Japan promulgated the National Census Law in 1902. Thinking that a statistics machine was necessary to efficiently tabulate the census results, the government decided to develop such a machine domestically and asked, via the Cabinet, the Ministry of Communications and Transportation to do so. Kawaguchi Ichitaro, an engineer at the Ministry’s telegraph signal factory, started researching and developing the machine. A prototype was finished in 1905 to tabulate some of the results of the 1904 Demographics Statistical Study.
The machine consisted of a sorter (shown on the right side of the photo below) and a measuring bench (shown on the left). The machine sorts and tabulates input data by connecting the two parts together. The sorter consisted of a sort box (a long box that held the cards to be sorted) and a connector that was fixed to the top of the box. The measuring bench was constructed with gauges (40 clock-like gauges each with one long hand and one short hand) and five handles below the gauges.
The input tiles, or cards, made with a tortoise-shell keypunch, were loaded in the inserter at the top of the sorter. By turning the handles, sorter pins (a supply pin and a receiver pin) would contact through the cards perforations, allowing current to flow. This current moved the long hand one increment (counting one card) in one of the measuring bench’s gauges. The long and short hands were calibrated so that one full rotation of the long hand counted 100 cards and one full rotation of the short hand counted 10,000 cards. The hands returned to zero after completing one rotation. Thus, the number of cards punched for each survey category could be read from the gauges.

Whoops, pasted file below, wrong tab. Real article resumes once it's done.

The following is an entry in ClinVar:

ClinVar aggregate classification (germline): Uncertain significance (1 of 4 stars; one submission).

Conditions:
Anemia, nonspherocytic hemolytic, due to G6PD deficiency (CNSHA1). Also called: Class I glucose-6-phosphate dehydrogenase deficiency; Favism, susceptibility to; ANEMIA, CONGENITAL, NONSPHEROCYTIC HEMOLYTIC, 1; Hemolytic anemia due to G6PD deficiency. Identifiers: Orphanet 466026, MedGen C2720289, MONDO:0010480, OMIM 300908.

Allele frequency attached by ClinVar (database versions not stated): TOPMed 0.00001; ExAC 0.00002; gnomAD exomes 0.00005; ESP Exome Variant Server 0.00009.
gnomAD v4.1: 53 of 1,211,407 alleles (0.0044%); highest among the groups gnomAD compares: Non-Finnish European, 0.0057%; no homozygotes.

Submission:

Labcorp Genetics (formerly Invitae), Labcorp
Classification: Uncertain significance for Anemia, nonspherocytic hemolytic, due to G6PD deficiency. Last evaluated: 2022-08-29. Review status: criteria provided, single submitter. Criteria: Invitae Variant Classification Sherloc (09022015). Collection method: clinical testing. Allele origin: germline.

The prototype is now kept at the Statistical Museum and is exhibited along with other tabulation devices.